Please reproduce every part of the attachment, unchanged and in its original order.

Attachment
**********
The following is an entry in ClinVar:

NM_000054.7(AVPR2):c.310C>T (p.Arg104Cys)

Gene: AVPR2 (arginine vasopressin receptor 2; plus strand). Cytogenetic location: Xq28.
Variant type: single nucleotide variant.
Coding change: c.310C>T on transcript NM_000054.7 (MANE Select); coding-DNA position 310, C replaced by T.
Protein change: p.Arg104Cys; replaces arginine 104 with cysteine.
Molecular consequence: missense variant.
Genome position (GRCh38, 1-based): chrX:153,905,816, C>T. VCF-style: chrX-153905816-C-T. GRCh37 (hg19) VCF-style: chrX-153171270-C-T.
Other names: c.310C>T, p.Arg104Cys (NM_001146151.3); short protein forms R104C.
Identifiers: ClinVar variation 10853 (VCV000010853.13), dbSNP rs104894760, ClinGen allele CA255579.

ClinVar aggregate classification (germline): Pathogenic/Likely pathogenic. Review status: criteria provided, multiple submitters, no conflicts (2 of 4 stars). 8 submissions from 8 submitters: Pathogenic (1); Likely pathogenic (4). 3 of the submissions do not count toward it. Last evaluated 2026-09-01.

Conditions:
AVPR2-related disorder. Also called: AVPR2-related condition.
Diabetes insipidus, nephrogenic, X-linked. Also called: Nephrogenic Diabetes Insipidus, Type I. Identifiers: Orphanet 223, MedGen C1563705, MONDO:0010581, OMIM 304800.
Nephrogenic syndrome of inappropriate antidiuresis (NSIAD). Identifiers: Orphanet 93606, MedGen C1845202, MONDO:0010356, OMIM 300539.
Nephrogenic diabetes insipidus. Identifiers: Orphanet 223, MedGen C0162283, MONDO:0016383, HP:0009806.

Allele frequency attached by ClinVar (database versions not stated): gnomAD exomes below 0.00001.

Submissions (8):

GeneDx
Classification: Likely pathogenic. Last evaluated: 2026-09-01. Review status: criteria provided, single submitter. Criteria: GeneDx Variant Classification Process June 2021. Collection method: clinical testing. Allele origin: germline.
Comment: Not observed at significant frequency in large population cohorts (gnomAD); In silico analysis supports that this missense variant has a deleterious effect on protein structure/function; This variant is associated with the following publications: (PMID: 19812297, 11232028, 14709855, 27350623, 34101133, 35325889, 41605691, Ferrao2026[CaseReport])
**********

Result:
The following is an entry in ClinVar:

NM_000054.7(AVPR2):c.310C>T (p.Arg104Cys)

Gene: AVPR2 (arginine vasopressin receptor 2; plus strand). Cytogenetic location: Xq28.
Variant type: single nucleotide variant.
Coding change: c.310C>T on transcript NM_000054.7 (MANE Select); coding-DNA position 310, C replaced by T.
Protein change: p.Arg104Cys; replaces arginine 104 with cysteine.
Molecular consequence: missense variant.
Genome position (GRCh38, 1-based): chrX:153,905,816, C>T. VCF-style: chrX-153905816-C-T. GRCh37 (hg19) VCF-style: chrX-153171270-C-T.
Other names: c.310C>T, p.Arg104Cys (NM_001146151.3); short protein forms R104C.
Identifiers: ClinVar variation 10853 (VCV000010853.13), dbSNP rs104894760, ClinGen allele CA255579.

ClinVar aggregate classification (germline): Pathogenic/Likely pathogenic. Review status: criteria provided, multiple submitters, no conflicts (2 of 4 stars). 8 submissions from 8 submitters: Pathogenic (1); Likely pathogenic (4). 3 of the submissions do not count toward it. Last evaluated 2026-09-01.

Conditions:
AVPR2-related disorder. Also called: AVPR2-related condition.
Diabetes insipidus, nephrogenic, X-linked. Also called: Nephrogenic Diabetes Insipidus, Type I. Identifiers: Orphanet 223, MedGen C1563705, MONDO:0010581, OMIM 304800.
Nephrogenic syndrome of inappropriate antidiuresis (NSIAD). Identifiers: Orphanet 93606, MedGen C1845202, MONDO:0010356, OMIM 300539.
Nephrogenic diabetes insipidus. Identifiers: Orphanet 223, MedGen C0162283, MONDO:0016383, HP:0009806.

Allele frequency attached by ClinVar (database versions not stated): gnomAD exomes below 0.00001.

Submissions (8):

GeneDx
Classification: Likely pathogenic. Last evaluated: 2026-09-01. Review status: criteria provided, single submitter. Criteria: GeneDx Variant Classification Process June 2021. Collection method: clinical testing. Allele origin: germline.
Comment: Not observed at significant frequency in large population cohorts (gnomAD); In silico analysis supports that this missense variant has a deleterious effect on protein structure/function; This variant is associated with the following publications: (PMID: 19812297, 11232028, 14709855, 27350623, 34101133, 35325889, 41605691, Ferrao2026[CaseReport])